Sunday, 8 January 2017


In this post, we will be covering on treatment methods for OCD.

The first type of treatment method is by taking medications. And so what are the medications available for OCD patients? Drugs used for patients suffering from depression are also used for patients with OCD, but in a higher dosage. Selective Serotonin reuptake inhibitors (SSRIs) increase extracellular serotonin levels by inhibiting reuptake, allowing more serotonin to cross the synapse. Selective serotonin reuptake inhibitor (SSRI) drugs such as fluvoxamine, fluoxetine and sertraline are available for OCD patients in Singapore. These drugs have different effects on different people; some may develop side effects but some others might find it completely useful. Psychiatrists may give the patient other drugs, or combine a few of these drugs to a patient who is resistant to a drug (Nobel, n.d.).

The second type of treatment is psychotherapy (NIHM, 2016). Psychotherapy include counselling sessions with a psychiatrist. The only form of psychotherapy that has been proven to be effective in treating this disorder is exposure and response prevention (ERP) (Stanford, 2016). Psychotherapy is an effective way to treat OCD in both adults and children. Around 50% of patients suffering from OCD that undergo this form of treatment benefit from it without the consumption of medications. It is also proven to be effective for those who do not respond well to medication as a form of treatment. 20% to 30% of patients are resistant to this form of treatment. As for patients that underwent psychotherapy for 6 months to three or more years, 25% of them do not benefit much from it. (Stanford, 2016).  Psychotherapy can be received at various mental health institutes that provide with a counsellor. Some patients also receive both types of treatment in combination either because just having either treatment is not enough for them or they want to recover at a faster pace.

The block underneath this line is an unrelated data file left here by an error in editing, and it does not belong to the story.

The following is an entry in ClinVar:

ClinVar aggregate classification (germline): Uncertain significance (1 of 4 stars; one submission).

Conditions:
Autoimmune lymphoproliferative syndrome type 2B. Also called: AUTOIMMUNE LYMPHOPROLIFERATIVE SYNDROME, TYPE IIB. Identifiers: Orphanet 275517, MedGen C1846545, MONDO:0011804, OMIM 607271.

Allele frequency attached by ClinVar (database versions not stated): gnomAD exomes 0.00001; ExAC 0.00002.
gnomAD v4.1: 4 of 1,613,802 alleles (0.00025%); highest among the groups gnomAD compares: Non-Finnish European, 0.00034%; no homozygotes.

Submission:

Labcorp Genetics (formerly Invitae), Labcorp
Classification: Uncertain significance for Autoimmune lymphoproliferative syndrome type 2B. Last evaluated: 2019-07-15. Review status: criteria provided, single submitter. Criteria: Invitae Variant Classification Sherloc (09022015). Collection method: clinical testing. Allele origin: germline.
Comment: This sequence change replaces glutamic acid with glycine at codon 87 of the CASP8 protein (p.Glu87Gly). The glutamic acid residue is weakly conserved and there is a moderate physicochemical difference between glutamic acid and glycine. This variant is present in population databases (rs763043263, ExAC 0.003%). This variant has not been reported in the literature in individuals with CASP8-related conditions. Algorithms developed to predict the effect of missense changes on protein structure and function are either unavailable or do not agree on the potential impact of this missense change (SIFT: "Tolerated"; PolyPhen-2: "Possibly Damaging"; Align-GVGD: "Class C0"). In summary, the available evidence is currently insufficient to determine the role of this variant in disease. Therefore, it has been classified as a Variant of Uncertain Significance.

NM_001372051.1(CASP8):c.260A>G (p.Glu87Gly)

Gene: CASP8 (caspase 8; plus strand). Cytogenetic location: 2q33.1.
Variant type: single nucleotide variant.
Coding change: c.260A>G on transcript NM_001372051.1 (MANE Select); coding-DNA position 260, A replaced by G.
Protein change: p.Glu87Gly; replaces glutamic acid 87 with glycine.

Apart from having professional help, patients with OCD who are on the route to recovery can join peer support groups to share their experiences. This lets them know that they are not alone in this battle against OCD. Peer support groups such as Sunshinepath run by the Singapore Association of Mental Health (SAMH) allow patients to learn about how others cope with their illness. These groups allows patients to form a tightly-knitted bond with a group of friends which will allow them to gain exposure to social interactions again and they can learn how to integrate back into society once again.

As much as patients require the help of other people who share the same experiences, one of the most crucial players in getting the patients to recover are their family members. As such, groups such as the Caregivers Alliance provides training for caregivers to better understand how they can provide help and support to their family member suffering from OCD.

In Singapore, there is still a stigma around mental illnesses in general. The best way a person struggling with OCD or other mental illnesses could recover is to have support from their loved ones. Mental illnesses are not treated the same as physical illnesses. People need to be aware that mental illnesses do not define a person. With this awareness, people that are struggling with mental illnesses will seek professional help, without the fear of getting judged by the society.

OCD, genetics?

As we covered in our previous posts, the reason why a person develops OCD is a combination of a few factors, one of which is genetics. How do genetics play a role in the development of OCD?